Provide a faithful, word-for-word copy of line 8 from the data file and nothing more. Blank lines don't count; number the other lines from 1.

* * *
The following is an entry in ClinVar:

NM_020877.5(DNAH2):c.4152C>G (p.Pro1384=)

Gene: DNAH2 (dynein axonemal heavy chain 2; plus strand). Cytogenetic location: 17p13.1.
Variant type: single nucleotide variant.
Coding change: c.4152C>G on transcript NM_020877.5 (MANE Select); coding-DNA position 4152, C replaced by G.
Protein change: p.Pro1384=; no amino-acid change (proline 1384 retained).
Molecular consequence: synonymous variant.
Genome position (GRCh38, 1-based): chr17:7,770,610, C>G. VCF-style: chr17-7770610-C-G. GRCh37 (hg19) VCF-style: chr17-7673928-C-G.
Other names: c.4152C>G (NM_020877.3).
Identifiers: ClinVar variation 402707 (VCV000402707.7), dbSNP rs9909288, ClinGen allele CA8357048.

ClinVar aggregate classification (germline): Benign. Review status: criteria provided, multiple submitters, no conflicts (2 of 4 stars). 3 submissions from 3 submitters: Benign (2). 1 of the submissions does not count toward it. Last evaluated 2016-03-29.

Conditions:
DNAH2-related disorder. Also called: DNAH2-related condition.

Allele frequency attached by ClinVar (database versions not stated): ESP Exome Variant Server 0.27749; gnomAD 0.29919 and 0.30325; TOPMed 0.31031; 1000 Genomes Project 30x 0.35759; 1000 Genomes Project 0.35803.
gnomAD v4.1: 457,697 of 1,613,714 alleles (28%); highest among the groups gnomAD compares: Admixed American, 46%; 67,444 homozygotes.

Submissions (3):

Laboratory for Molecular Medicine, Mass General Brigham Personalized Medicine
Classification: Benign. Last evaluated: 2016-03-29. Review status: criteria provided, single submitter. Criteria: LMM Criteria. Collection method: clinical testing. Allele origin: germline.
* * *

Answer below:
Genome position (GRCh38, 1-based): chr17:7,770,610, C>G. VCF-style: chr17-7770610-C-G. GRCh37 (hg19) VCF-style: chr17-7673928-C-G.